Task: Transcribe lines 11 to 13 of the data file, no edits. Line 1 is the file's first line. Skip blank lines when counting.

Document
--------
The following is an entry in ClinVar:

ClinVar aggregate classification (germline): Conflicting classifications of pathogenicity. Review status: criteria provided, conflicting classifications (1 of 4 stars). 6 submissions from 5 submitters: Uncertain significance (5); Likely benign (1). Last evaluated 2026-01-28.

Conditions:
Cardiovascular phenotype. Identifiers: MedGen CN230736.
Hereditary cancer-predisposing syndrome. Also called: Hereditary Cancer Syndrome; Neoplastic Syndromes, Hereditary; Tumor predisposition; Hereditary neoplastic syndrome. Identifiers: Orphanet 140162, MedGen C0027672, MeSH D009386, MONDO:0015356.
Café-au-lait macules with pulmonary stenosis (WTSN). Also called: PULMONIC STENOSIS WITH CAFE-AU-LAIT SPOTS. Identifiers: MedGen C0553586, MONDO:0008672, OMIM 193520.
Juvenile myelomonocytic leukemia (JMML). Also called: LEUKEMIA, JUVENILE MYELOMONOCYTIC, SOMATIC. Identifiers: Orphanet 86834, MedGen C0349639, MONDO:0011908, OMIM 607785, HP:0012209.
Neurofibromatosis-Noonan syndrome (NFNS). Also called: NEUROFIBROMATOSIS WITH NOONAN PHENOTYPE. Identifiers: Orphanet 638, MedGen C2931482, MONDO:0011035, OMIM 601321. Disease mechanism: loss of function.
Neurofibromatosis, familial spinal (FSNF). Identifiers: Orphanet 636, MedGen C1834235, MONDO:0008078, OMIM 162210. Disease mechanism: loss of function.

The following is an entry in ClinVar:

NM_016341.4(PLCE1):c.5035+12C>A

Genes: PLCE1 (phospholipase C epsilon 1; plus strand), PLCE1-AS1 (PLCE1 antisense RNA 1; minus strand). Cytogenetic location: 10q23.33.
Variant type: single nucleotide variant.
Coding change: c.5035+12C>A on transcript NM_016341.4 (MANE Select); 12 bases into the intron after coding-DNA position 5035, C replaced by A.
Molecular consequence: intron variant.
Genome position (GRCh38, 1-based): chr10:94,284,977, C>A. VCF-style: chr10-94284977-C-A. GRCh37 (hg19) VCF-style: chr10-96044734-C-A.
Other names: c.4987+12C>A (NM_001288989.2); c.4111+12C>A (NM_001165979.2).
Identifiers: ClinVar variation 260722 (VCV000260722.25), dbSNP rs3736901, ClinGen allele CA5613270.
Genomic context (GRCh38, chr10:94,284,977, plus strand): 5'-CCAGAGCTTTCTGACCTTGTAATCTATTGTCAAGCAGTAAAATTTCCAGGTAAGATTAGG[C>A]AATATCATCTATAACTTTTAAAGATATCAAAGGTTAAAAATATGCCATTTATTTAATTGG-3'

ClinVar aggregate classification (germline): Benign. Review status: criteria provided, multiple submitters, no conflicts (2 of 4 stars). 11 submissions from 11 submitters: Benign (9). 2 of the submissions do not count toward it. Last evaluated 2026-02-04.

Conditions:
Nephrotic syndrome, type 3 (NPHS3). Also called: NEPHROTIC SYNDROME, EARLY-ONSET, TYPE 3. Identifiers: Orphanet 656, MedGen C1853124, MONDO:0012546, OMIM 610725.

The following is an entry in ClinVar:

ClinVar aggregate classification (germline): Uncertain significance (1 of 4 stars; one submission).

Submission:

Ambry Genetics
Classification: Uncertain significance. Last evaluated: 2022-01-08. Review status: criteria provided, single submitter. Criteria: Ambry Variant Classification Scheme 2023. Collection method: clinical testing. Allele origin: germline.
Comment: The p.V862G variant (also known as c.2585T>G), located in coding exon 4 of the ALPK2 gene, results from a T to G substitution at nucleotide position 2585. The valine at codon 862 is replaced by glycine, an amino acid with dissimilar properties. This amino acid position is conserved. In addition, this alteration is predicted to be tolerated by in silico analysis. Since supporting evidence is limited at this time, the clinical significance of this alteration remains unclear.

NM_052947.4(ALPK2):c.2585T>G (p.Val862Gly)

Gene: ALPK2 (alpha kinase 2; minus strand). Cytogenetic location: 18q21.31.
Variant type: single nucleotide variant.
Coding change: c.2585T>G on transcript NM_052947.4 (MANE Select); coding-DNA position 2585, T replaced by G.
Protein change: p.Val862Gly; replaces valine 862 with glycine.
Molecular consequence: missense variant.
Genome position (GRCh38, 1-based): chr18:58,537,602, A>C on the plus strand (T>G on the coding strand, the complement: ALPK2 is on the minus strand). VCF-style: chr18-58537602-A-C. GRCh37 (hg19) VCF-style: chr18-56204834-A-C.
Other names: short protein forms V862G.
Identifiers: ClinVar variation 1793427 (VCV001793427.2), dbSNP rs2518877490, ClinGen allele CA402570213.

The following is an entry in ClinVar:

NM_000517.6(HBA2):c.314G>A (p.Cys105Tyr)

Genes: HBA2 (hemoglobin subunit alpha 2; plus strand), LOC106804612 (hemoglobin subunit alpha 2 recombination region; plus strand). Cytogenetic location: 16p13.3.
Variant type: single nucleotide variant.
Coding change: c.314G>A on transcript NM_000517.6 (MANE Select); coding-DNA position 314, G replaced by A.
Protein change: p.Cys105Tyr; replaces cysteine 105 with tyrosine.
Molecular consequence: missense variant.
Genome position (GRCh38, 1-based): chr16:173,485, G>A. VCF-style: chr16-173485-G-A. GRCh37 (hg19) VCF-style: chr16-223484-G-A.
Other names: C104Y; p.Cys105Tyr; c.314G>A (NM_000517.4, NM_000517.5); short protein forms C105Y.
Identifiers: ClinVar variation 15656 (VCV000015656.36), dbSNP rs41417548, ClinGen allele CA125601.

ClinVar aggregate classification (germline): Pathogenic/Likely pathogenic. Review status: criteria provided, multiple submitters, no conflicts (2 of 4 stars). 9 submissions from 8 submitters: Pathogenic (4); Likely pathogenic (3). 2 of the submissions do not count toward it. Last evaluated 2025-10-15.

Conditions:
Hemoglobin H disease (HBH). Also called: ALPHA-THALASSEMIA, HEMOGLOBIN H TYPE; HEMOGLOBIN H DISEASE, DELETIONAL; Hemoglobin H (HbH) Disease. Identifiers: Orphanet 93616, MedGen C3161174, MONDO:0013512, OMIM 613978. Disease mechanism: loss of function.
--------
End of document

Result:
NM_016341.4(PLCE1):c.5035+12C>A

Genes: PLCE1 (phospholipase C epsilon 1; plus strand), PLCE1-AS1 (PLCE1 antisense RNA 1; minus strand). Cytogenetic location: 10q23.33.
Variant type: single nucleotide variant.